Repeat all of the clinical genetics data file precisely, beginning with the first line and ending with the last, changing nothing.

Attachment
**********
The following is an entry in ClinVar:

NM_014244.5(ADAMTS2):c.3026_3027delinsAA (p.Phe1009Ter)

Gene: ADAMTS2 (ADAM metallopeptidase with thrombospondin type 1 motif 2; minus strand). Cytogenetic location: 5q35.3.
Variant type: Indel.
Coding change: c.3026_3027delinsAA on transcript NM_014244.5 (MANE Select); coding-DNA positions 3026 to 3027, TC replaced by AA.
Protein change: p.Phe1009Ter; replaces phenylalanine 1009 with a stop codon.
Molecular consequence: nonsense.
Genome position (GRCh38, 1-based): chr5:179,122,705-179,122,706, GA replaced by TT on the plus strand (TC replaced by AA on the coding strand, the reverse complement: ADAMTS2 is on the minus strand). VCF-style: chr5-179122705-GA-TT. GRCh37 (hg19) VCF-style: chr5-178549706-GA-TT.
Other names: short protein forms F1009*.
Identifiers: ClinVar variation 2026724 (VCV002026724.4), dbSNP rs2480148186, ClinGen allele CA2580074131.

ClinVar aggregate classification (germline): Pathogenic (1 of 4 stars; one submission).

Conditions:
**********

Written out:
The following is an entry in ClinVar:

NM_014244.5(ADAMTS2):c.3026_3027delinsAA (p.Phe1009Ter)

Gene: ADAMTS2 (ADAM metallopeptidase with thrombospondin type 1 motif 2; minus strand). Cytogenetic location: 5q35.3.
Variant type: Indel.
Coding change: c.3026_3027delinsAA on transcript NM_014244.5 (MANE Select); coding-DNA positions 3026 to 3027, TC replaced by AA.
Protein change: p.Phe1009Ter; replaces phenylalanine 1009 with a stop codon.
Molecular consequence: nonsense.
Genome position (GRCh38, 1-based): chr5:179,122,705-179,122,706, GA replaced by TT on the plus strand (TC replaced by AA on the coding strand, the reverse complement: ADAMTS2 is on the minus strand). VCF-style: chr5-179122705-GA-TT. GRCh37 (hg19) VCF-style: chr5-178549706-GA-TT.
Other names: short protein forms F1009*.
Identifiers: ClinVar variation 2026724 (VCV002026724.4), dbSNP rs2480148186, ClinGen allele CA2580074131.

ClinVar aggregate classification (germline): Pathogenic (1 of 4 stars; one submission).

Conditions: